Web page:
Lee Hye Yung, 32, is one of the many wealthy South Koreans who now believe their future lies in another country. Her husband's job at a technology company was becoming increasingly insecure. Korea's high-pressure school system was getting to their two kids. So the Lees recently sold their posh Seoul apartment for $500,000 and will settle in New Brunswick, Canada, later this month. "We are dreaming of a comfortable life in a large and beautiful house there," says Lee. "We really don't have any reservations about leaving Korea."

Wealthy South Koreans are voting with their feet against the government of President Roh Moo Hyun, which has encouraged populist attacks on the upper classes. Business elites are leading the exodus, fearful that Roh's pro-union stands will undermine their livelihoods. Those who cannot move overseas are often spending large sums to buy houses or businesses in places like Los Angeles, New York or Shanghai as a safe means of parking their money for retirement--which has, in turn, inspired a government crackdown on illegal capital flight. "The overall anti-business and anti-rich atmosphere in Korean society is accelerating capital flight," says economist Jo Ha Hyun at Seoul's Yonsei University. "The money drain is hurting Korea's already sluggish economy."

The numbers tell the story. During the first half of this year, money transfers by Koreans resettling overseas rose 24 percent from a year earlier to $867 million, and the amount of money sent to overseas relatives rose 15 percent to $5.8 billion. And those are just the legal transfers that the central bank can record.

This exodus is a shock to a newly developed nation like South Korea, which for years restricted foreign travel and money transfers in order to harness savings and capital to the job of building industry at home. Seoul began to ease those restrictions with the rising wealth of the past decade, and today the caps limit spending on overseas education at $100,000 per student, and on money transfers to overseas relatives at $10,000 per year.

To dodge the rules, some business people channel money through front com-panies or under false names. During the first six months of 2004, illegal foreign-exchange transactions are estimated by the government to have totaled $1.2 billion, up five times from the same period last year. In June financial regulators launched a probe into such transactions that led to the announcement last Wednesday of charges against 124 people for various violations, and the investigation is still underway.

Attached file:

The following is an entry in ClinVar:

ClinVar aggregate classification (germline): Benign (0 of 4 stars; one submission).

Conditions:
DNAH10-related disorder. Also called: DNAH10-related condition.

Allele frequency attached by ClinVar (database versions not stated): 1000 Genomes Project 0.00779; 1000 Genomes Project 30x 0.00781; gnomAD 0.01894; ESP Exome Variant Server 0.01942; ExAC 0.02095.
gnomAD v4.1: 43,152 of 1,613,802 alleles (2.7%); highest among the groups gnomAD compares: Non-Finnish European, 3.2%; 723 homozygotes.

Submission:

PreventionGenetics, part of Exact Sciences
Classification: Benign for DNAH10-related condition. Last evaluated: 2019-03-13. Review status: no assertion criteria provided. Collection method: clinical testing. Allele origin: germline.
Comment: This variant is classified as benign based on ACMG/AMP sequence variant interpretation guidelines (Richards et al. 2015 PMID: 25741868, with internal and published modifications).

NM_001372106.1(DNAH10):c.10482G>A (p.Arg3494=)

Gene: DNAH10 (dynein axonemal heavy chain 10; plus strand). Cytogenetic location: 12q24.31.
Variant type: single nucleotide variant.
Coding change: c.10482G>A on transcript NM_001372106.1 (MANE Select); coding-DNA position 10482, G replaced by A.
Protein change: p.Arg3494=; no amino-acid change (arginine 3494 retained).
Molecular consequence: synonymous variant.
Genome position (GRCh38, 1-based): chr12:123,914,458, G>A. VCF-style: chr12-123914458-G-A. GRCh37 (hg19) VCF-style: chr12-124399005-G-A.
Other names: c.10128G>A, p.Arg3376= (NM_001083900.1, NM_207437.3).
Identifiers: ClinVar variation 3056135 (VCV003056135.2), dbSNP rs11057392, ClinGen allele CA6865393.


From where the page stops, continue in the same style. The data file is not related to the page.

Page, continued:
Some investors are seeking a refuge from the bearishness Roh has inspired. South Koreans are sitting on an estimated $300 billion in idle cash, because the Seoul stock market is stagnant and interest rates on bonds are the lowest in recent memory. Foreign real estate seems to be the haven of choice.

The outflow of funds is big enough to boost prices in the major expat Korean communities. Around Koreatown in Los Angeles, prices for homes and such businesses as gas stations or liquor stores have doubled in the past three years. New Star Realty & Investment, the largest Korean-run real-estate agency in the United States, with 25 offices in southern California, has seen average annual growth of 15 percent since 2001 and expects to sign contracts worth $1.7 billion this year. Its Korean-language Web site gets 5,000 hits a day, with more than half from Korea. "We are flooded with inquiries from customers in Korea," says CEO Chris Nam. But according to New Star's Seoul branch, only one in 10 inquiries leads to a buy, because the agency refuses to broker lawbreaking deals.

There are plenty of those. In Los Angeles, real-estate agents say, Koreans are buying up big mansions, office buildings and even golf courses with illegal cash transfers. Those flows are reportedly the main reason five L.A. banks that cater to Koreans saw their combined assets surge 20 percent, to $6 billion, last year. In Shanghai, prices in the ritzy Gubei area have doubled since 2002 largely because of demand from Korean businessmen, says Gang Yun Jo, a Korean resident of the city. "It is difficult to find legally purchased property," he says. Koreans avoid filing the reports Seoul requires of foreign-property buyers because they often result in tax probes.

The rich increasingly feel like social outcasts at home. The ruling Uri Party is full of young liberal leaders who tend to view all wealthy business people as corrupt beneficiaries of South Korea's decades of authoritarian government. The Democratic Labor Party, which recently won its first National Assembly seats, would go further, slapping a "wealth tax" on people with extensive assets. "Rich people are sometimes treated as thieves," says economist Jo. "It is natural they want to move to where they are more respected." And right now, that means out of South Korea.

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